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GERARD J. FIERST v. COMMONWEALTH PENNSYLVANIA (04/07/88)

COMMONWEALTH COURT OF PENNSYLVANIA


decided: April 7, 1988.

GERARD J. FIERST, JR., APPELLANT
v.
COMMONWEALTH OF PENNSYLVANIA, APPELLEE

115 Pa. Commw. 263.

COUNSEL

Guido A. DeAngelis, Esq., Pittsburgh, Pa., for appellant.

Michael J. Creighton, Esq., Pittsburgh, Pa., Harold H. Cramer, Asst. Counsel, Spencer A. Manthorpe, Chief Counsel, Harrisburg, Pa., for appellee.

Opinion by Senior Judge Kalish.

Author: Kalish

[ 115 Pa. Commw. Page 266]

Opinion by Senior Judge Kalish:

Gerard J. Fierst, Jr. (appellant), appeals from a de novo trial and order of the Court of Common Pleas of

[ 115 Pa. Commw. Page 267]

Allegheny County, which sustained the suspension of his operating privileges for refusing to submit to a breathalyzer test pursuant to section 1547 of the Vehicle Code (Code), 75 Pa. C. S. § 1547. We granted reconsideration of our prior decision, vacated our prior order, and now reverse the trial court's decision.

On June 15, 1985, appellant was operating his car when he was involved in an automobile accident in which he struck another vehicle.

The trial court found that the police officer "had reasonable grounds and probable cause . . . to arrest defendant for operating a vehicle . . . while under the influence of alcohol."

Our scope of review is limited to determining whether the trial court's findings were supported by competent evidence, whether an error of law was committed, and whether the trial court's opinion constituted an abuse of discretion. Department of Transportation, Bureau of Traffic Safety v. Ferrara, 89 Pa. Commonwealth Ct. 549, 493 A.2d 154 (1985).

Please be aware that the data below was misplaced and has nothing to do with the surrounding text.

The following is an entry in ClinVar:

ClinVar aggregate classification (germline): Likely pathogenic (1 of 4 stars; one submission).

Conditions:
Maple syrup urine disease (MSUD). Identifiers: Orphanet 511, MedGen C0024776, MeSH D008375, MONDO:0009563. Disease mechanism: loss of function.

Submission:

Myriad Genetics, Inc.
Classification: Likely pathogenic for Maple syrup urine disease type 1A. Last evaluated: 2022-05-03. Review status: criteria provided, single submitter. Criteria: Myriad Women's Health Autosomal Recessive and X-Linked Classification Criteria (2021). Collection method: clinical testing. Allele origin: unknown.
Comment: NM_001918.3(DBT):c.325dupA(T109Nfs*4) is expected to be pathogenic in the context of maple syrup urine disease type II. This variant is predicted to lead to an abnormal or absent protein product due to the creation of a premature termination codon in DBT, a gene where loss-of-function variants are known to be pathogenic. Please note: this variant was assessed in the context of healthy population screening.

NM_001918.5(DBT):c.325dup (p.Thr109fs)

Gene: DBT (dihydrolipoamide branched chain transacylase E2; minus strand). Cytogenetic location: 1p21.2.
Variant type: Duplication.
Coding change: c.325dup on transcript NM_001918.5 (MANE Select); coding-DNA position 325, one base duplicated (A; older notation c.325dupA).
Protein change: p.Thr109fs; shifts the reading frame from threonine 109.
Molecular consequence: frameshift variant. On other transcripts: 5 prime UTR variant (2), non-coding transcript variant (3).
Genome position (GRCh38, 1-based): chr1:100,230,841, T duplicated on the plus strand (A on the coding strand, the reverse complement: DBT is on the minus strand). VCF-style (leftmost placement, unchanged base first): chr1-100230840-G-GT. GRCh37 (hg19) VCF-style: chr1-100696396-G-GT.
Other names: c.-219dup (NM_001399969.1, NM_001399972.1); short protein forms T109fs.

The trial court stated in its opinion that at the time of the accident, the appellant was "in the car and was holding a bottle of beer." However, the record shows that when the police officer arrived at the scene, the appellant driver had left, and the only information that the police officer had received from witnesses was that appellant had been driving and the license number of the car. It was not until about one hour later that the police officer arrived at appellant's house and saw him at his house with a bottle of beer in his hand. The police officer noticed that appellant staggered and had the odor of alcohol. It was then that he was put under arrest for driving while intoxicated.

The propriety of suspension depends on whether the police officer had reasonable grounds to believe that the licensee was operating a motor vehicle while under the

[ 115 Pa. Commw. Page 268]

    influence of alcohol. Section 1547 of the Code, 75 Pa. C. S. § 1547. This means that viewing the facts and circumstances as they appeared at that time, a reasonable person in the position of the police officer could have concluded that the motorist was operating the vehicle while under the influence of alcohol. Department of Transportation v. Dreisbach, 26 Pa. Commonwealth Ct. 201, 363 A.2d 870 (1976).

We conclude that under these facts and circumstances a reasonable police officer could not conclude that there were reasonable grounds for believing that while driving, appellant was under the influence of alcohol. Accordingly, we reverse the order of the trial court.

Order

Now, April 7, 1988, the order of the Court of Common Pleas of Allegheny County, in No. SA 1305 of 1985, dated January 29, 1986, suspending appellant's driver's license, is reversed.

19880407

© 1998 VersusLaw Inc.



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